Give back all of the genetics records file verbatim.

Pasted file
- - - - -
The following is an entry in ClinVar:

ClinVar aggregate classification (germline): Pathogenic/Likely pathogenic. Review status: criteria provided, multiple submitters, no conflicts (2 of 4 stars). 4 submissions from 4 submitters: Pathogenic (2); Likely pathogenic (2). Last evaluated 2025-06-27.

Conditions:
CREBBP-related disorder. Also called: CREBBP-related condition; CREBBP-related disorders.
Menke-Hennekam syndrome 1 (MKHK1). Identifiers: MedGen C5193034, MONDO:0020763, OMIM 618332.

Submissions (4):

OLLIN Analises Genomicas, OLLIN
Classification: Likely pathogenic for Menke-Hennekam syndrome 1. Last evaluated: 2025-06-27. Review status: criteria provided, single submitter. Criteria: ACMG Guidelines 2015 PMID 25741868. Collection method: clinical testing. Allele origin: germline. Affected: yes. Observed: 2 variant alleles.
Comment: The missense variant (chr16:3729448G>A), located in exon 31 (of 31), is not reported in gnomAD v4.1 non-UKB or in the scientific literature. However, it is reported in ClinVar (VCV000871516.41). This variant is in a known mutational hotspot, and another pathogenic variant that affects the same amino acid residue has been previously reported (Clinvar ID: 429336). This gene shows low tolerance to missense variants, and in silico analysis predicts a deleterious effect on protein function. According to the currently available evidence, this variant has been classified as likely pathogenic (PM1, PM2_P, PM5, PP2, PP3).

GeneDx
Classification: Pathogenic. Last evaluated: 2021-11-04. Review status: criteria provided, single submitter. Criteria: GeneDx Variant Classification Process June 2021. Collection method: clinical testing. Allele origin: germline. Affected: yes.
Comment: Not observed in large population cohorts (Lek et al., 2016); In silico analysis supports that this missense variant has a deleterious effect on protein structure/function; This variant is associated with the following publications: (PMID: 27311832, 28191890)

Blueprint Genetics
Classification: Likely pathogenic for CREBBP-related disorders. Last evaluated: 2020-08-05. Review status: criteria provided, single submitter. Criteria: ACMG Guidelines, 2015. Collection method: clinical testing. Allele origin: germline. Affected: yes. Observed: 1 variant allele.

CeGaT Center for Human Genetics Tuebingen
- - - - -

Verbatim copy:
The following is an entry in ClinVar:

ClinVar aggregate classification (germline): Pathogenic/Likely pathogenic. Review status: criteria provided, multiple submitters, no conflicts (2 of 4 stars). 4 submissions from 4 submitters: Pathogenic (2); Likely pathogenic (2). Last evaluated 2025-06-27.

Conditions:
CREBBP-related disorder. Also called: CREBBP-related condition; CREBBP-related disorders.
Menke-Hennekam syndrome 1 (MKHK1). Identifiers: MedGen C5193034, MONDO:0020763, OMIM 618332.

Submissions (4):

OLLIN Analises Genomicas, OLLIN
Classification: Likely pathogenic for Menke-Hennekam syndrome 1. Last evaluated: 2025-06-27. Review status: criteria provided, single submitter. Criteria: ACMG Guidelines 2015 PMID 25741868. Collection method: clinical testing. Allele origin: germline. Affected: yes. Observed: 2 variant alleles.
Comment: The missense variant (chr16:3729448G>A), located in exon 31 (of 31), is not reported in gnomAD v4.1 non-UKB or in the scientific literature. However, it is reported in ClinVar (VCV000871516.41). This variant is in a known mutational hotspot, and another pathogenic variant that affects the same amino acid residue has been previously reported (Clinvar ID: 429336). This gene shows low tolerance to missense variants, and in silico analysis predicts a deleterious effect on protein function. According to the currently available evidence, this variant has been classified as likely pathogenic (PM1, PM2_P, PM5, PP2, PP3).

GeneDx
Classification: Pathogenic. Last evaluated: 2021-11-04. Review status: criteria provided, single submitter. Criteria: GeneDx Variant Classification Process June 2021. Collection method: clinical testing. Allele origin: germline. Affected: yes.
Comment: Not observed in large population cohorts (Lek et al., 2016); In silico analysis supports that this missense variant has a deleterious effect on protein structure/function; This variant is associated with the following publications: (PMID: 27311832, 28191890)

Blueprint Genetics
Classification: Likely pathogenic for CREBBP-related disorders. Last evaluated: 2020-08-05. Review status: criteria provided, single submitter. Criteria: ACMG Guidelines, 2015. Collection method: clinical testing. Allele origin: germline. Affected: yes. Observed: 1 variant allele.

CeGaT Center for Human Genetics Tuebingen